Syria has moved most of its remaining
aircraft to the safety of Russia's Hmeimim airbase, U.S. broadcaster
ABC reported Thursday.
The planes were transferred after an
attack by U.S. President Donald Trump on the government's Shayrat air
base, an unnamed military source told the news outlet. The strike is
believed to have destroyed roughy a fifth of the country's
operational military jets.
Most of the Syrian government's
operational fixed wing military aircraft will now stay at the base
close to the city of Latakia, the official said. The base was
leased to Russia as part of a 49-year agreement in January 2017.
U.S. warships launched 59 Tomahawk cruise missiles at Syria's Shayrat airbase April 7.
Trump ordered the strike after a chemical weapons attack killed more than 80 civilians in the rebel-held province of Idlib in the country's north.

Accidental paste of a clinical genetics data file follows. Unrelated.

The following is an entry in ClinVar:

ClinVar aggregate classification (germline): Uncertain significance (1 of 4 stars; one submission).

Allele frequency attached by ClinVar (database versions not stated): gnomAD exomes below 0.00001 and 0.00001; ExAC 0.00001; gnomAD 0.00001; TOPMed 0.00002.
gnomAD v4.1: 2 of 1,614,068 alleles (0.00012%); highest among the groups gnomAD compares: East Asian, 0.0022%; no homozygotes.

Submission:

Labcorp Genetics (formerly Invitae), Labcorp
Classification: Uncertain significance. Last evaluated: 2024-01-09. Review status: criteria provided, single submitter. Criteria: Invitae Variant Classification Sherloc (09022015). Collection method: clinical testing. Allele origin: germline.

The United States, Britain and the EU have all blamed the attack on Syrian government forces, a claim which both Assad and the Kremlin deny.
Moscow denied that the chemical was dropped from Syrian or Russian planes, as per eyewitness reports, but said that a Syrian airstrike had hit a “terrorist warehouse” containing an arsenal of “toxic substances” hours before.
Presidential Spokesperson Dmitry Peskov slammed the attack as an “act of aggression against a sovereign nation," designed to draw public attention away from civilian deaths in Iraq.
President Assad instead told reporters that the gas attack had been faked.
“Our impression is that the West, mainly the United States, is hand-in-glove with the terrorists. They fabricated the whole story in order to have a pretext for the attack,” he said in an interview broadcast by APF.